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Mice Net : February 2010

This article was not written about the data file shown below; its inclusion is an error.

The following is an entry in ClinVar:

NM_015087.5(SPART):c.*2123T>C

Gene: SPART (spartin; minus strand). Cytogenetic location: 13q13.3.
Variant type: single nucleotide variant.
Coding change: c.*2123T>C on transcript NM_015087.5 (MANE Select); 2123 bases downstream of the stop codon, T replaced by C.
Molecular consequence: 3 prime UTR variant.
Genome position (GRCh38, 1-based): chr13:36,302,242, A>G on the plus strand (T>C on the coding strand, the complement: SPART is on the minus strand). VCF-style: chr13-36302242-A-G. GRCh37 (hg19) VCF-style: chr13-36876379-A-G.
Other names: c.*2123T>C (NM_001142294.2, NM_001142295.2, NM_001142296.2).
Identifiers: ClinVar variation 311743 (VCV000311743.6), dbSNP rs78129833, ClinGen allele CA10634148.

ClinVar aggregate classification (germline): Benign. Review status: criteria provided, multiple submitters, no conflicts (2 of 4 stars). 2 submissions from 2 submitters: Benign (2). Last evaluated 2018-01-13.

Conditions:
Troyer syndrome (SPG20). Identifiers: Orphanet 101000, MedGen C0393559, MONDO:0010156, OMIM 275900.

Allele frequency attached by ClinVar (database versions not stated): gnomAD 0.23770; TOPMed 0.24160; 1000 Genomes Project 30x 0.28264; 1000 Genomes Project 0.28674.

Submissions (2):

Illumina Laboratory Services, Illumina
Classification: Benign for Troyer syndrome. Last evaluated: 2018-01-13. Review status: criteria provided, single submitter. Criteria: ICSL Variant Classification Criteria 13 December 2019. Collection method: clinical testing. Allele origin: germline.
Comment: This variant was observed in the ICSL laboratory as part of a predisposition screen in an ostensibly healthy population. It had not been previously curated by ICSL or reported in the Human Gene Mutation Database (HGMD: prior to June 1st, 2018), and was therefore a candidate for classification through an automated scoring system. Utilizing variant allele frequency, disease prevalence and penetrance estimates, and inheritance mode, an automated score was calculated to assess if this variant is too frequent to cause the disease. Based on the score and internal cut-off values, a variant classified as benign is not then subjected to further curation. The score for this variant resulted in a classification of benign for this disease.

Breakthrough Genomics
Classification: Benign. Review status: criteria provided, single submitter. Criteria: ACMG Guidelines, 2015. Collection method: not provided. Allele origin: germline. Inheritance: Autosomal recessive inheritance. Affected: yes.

32 mice.net legal issues STORY BY MATT CROUCH EXECUTIVE LAWYER, BARTIER PERRY SOLICITORS SKILLS projection & displays · audio systems · video production · lighting · staging · technical production t 02 9699 6400 e email@example.com w firstname.lastname@example.org Ihad a great time at Christmas with my young family. Christmas Day started nice and early with our daughters, both of whom are usually happy to snooze well into the morning, bouncing on our bed to wake the missus and I from blissful slumber: Daughter (9, between bounces) -- "When can we open the presents?" Me (over 40) -- "Geez, what about the true meaning of Christmas?" Daughter (4 going on 44, on the off-beat bounce) -- "Yeah, presents!" Me -- "Well how about we all just have a little snooze and a cuddle?" Daughter (4) -- "Okay, just one snooze and one cuddle -- then presents!" I was later struck with just how early in life we begin our career as negotiators. Even for a four-year old, the conditional nature of a deal is well understood: If I do this for you, you have to do that for me. Sticking to a deal ("I promise I will eat all of my veggies"), now that is an entirely different matter! As a lawyer I am often involved in negotiations on behalf of clients. And over the years I have encountered many negotiating styles, ranging from the very amicable to the downright hostile. In one case, late at night after a marathon session, my opposite number swore at everyone around the table (including his own client), walked out of the room and blustered that if the rest of us didn't resolve the particular issue at hand within 20 minutes he would throw us out -- and we should all go forth and multiply (but not in those words!). Indeed, typical of his type in my experience, the culprit on that occasion came back into the room after five minutes as though nothing had happened. But what if we had called his bluff and walked? The spectrum of negotiators at one extreme has those who see the process as one in which they must win; and this necessarily means that their counterparty must lose. This is otherwise known as a "nil- sum game" approach, since the winnings and the losses cancel each other out. These negotiators are often "alpha" types (dare I say it, usually males!), not unlike my colleague mentioned above, who are used to getting their own way. At the other end of the spectrum are those who are so uncomfortable with anything remotely confrontational that they give away the farm much too early. For them, the endgame and the handshake cannot come too quickly, because its spells an end to conflict. Most of us fall somewhere in between. But knowing a little about negotiating styles and tactics can go a long way in helping us get what we want. And that is a good working definition of what negotiation is all about -- persuading your counterpart to let you have what you want, whether that is the removal of a harsh indemnity clause from a contract or permission to tear the wrapping paper off a Christmas gift. In my experience the most effective negotiators are those who can see the possibility for a win-win outcome, where both parties end up with what they want, or a good chunk of it. So what of our friend who is so quick to threaten the walk-out? The threatened walk out can be a useful negotiating tool, but only if you know your so-called "BATNA" or best alternative to a negotiated agreement. In other words you shouldn't threaten to walk out and abandon the negotiations if the best alternative deal open to you is not as good as that currently on offer. The trouble, in my experience, is that so often the negotiators who threaten "my way or the highway" have not really worked out their BATNA and have used the tactic as an expression of their simple need to win the argument. Also, many negotiators over-estimate their BATNA, ignoring the fact that, very often considering all the circumstances, the bird in the hand is worth more. Working out your BATNA means not just assessing the price you can get elsewhere, but also involves working out the costs of converting that alternative to a done deal. By the time the alternative deal can be struck, how much time, expense and opportunity has been lost -- and how much goodwill have you lost with the current counter-party? Space has beaten me again -- more on this topic next time! And -- happy new year to you all! For further details contact Matt Crouch on (02) 8281 7800 or email email@example.com. MATTHEW CROUCH HAS undertaken his fair share of negotiations, and provides a few tips on helping you get what you want. negotiation